The Dallas Mavericks open the season at 6 p.m. Wednesday on the road against the Indiana Pacers.
The Mavericks are coming off a 42-40 season and basically, in the off-season, replaced Chandler Parsons and Zaza Pachulia in their starting lineup with Harrison Barnes and Andrew Bogut. While the Parsons/Barnes exchange might be described as a wash, Bogut is a much better rim protector than Pachulia.
Here are five questions facing the Mavericks this season:
How much gas does Dirk Nowitzki have left in the tank?
Nowitzki has reached the ripe old age of 38, and Father Time admittedly is knocking on his door. The Mavericks really don’t want Nowitzki to carry the offensive load, and neither does he. With that, the Mavericks will try and keep his minutes in the 25-29 minutes per game range. Still, it will be interesting to see if the grizzled veteran — Nowitzki is entering his 19th NBA season — can manage those minutes to the point where he can continue to be an effective scorer who can essentially draw a double-team or two from time to time. Nowitzki is a fierce competitor. And he was the oldest player in the NBA to lead his team in scoring last year when he averaged 18.3 points.
What will the Mavericks get from Harrison Barnes?
The 6-foot-8 Barnes left the Golden State Warriors via free agency to sign a four-year, $94 million contract with the Mavericks. In the backdrop of all that pressure to validate that huge contract, the 24-year-old small forward will be given every chance to become the primary go-to player. At the very least, Barnes will be asked to do lots more than he did with the Warriors when he played alongside three players who made last year’s All-Star team. Barnes is a terrific defender. No one questions that. He needs to show that he can be more than just a bit player on offense.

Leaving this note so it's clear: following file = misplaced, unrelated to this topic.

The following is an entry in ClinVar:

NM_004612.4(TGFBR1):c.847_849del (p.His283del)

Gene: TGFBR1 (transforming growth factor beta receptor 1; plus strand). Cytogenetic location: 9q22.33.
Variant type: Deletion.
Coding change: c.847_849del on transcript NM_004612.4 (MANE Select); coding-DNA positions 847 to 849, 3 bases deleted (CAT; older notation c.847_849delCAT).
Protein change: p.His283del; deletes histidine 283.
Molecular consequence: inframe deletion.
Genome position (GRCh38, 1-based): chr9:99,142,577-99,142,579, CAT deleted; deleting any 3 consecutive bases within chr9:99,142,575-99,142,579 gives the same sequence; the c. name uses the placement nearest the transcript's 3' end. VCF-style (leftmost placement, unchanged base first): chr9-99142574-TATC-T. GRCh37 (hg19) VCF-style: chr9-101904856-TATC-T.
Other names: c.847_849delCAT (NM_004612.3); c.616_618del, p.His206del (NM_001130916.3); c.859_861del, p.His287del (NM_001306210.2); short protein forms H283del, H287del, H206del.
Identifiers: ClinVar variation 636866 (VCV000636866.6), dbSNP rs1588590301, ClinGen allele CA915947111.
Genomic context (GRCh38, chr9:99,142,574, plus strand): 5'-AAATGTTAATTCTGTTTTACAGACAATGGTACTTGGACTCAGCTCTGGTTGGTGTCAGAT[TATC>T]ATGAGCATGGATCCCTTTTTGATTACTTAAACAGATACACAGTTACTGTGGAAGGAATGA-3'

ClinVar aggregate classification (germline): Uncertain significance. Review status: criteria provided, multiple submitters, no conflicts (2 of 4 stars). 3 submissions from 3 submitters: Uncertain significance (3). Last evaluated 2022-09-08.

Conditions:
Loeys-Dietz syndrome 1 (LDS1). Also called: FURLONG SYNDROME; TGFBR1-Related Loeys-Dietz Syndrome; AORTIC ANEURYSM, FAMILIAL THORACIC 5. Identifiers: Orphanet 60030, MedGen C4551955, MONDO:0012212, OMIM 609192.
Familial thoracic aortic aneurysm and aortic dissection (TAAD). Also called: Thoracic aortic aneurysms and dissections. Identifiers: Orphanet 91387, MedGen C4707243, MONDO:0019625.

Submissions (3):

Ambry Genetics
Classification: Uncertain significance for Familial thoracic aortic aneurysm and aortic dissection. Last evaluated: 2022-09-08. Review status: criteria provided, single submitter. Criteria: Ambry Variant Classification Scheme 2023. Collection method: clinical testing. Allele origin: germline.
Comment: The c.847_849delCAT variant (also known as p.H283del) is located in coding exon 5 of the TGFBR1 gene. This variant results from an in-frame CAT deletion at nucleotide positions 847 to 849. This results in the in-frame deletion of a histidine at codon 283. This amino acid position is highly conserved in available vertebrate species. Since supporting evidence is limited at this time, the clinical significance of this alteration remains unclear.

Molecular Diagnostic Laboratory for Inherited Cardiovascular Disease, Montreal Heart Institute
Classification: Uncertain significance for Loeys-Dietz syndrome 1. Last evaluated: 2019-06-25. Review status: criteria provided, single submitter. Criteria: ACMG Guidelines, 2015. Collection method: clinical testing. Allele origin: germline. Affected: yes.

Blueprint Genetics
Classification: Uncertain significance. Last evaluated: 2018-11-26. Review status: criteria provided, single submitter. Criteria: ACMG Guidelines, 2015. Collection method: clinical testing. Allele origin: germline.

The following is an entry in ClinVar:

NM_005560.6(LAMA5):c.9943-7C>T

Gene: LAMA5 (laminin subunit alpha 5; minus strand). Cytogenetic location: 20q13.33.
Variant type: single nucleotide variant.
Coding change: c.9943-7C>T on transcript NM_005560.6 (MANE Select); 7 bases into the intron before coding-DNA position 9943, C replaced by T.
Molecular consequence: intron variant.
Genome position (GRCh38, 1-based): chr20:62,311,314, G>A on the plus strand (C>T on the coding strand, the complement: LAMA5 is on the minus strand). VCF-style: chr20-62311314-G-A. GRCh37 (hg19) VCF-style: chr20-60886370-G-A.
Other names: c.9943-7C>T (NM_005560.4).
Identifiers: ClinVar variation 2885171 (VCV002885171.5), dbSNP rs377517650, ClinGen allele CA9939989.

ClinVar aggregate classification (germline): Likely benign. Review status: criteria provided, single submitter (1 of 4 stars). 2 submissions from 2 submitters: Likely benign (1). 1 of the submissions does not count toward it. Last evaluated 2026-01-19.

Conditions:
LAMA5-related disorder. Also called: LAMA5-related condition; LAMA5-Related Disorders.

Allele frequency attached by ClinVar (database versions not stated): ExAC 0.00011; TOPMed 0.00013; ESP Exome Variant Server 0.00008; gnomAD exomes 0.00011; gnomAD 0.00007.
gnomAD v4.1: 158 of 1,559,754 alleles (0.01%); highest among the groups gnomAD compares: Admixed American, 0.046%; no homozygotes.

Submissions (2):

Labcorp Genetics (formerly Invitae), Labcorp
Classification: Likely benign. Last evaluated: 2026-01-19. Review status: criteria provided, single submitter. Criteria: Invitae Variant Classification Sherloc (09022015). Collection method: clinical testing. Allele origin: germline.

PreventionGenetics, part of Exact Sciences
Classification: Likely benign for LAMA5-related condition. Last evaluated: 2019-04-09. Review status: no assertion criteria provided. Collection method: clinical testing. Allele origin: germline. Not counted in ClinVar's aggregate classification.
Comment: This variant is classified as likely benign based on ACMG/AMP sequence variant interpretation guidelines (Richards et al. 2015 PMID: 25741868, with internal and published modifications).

Can Andrew Bogut become another Tyson Chandler?
Fans of the Mavericks know all too well the protection inside the paint Dallas received from center Tyson Chandler during their 2011 championship run. Whatever defensive blunders made on the perimeter, Chandler was there to clean them up. That’s precisely what the Mavericks are anticipating from Andrew Bogut. The 7-footer led the NBA in blocks in 2011 and was 13th last season with 1.63 per game. The fact that Bogut only played 20.7 minutes per game last season — and also averaged seven rebounds per outing — speaks highly of his production.
What’s next for second-year man Justin Anderson?
Finally, after letting the game come to him instead of always trying to force the issue, Justin Anderson’s rookie season ended with a bang. Once the 6-foot-6 shooting guard slowed down and was inserted into the starting lineup last year, the Mavericks went 7-2 and earned the No. 6 playoff seed in the Western Conference. Anderson used his energetic style of play to jump-start a team headed for the NBA lottery. Coach Rick Carlisle said Anderson will be in the rotation this season. With an improved jump shot, Anderson is poised to offer the hustle plays they got from Jae Crowder before he was traded to Boston in 2014.
Will the Mavericks get out of the first round?
The last time the Mavericks reached the second round of the playoffs, players such as Jason Terry, Shawn Marion, Jason Kidd and DeShawn Stevenson were on the roster. That was in 2011, when the Mavericks won their lone NBA title. What has unraveled since has been four first-round playoff eliminations in 2012, ’14, 15 and ’16, and a 41-41 season in 2013 when they missed the playoffs. The Mavericks have had a revolving door of players since 2011. It remains to be seen if this year will be any different.
Mavericks at Pacers
6 p.m. Wednesday, FSSW